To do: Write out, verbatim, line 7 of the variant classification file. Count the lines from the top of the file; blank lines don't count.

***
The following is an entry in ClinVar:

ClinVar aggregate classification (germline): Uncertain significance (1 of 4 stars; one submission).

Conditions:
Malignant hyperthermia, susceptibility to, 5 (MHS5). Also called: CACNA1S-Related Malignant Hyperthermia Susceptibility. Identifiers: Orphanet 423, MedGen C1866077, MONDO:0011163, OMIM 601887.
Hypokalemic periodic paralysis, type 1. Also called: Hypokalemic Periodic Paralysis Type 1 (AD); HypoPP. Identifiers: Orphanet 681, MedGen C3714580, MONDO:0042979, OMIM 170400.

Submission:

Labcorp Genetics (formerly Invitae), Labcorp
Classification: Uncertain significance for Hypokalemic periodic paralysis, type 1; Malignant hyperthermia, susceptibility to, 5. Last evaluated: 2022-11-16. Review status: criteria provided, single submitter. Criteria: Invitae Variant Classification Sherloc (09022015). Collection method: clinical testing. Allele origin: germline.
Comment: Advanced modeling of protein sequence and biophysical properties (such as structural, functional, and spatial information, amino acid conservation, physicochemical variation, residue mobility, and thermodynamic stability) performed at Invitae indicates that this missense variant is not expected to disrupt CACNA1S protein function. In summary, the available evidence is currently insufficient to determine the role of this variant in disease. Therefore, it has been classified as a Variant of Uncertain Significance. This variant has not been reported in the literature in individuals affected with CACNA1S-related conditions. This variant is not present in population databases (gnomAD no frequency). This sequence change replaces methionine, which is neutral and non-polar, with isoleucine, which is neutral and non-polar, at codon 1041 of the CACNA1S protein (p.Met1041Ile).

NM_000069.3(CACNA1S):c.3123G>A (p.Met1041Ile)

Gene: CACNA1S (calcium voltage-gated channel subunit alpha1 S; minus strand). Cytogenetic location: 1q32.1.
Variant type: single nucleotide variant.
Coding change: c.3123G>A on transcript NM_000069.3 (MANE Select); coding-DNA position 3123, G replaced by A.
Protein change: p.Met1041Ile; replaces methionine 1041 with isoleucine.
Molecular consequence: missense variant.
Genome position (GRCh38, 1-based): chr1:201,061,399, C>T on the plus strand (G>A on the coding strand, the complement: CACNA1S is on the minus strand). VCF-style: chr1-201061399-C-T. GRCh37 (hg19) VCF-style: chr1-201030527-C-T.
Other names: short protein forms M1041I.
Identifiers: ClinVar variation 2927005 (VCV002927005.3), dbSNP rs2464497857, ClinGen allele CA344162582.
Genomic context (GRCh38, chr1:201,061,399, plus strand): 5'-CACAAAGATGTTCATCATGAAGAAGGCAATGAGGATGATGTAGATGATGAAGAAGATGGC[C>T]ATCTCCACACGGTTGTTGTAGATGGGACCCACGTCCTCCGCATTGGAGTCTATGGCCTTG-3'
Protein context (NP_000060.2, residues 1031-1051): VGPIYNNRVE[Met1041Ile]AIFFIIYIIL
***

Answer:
Labcorp Genetics (formerly Invitae), Labcorp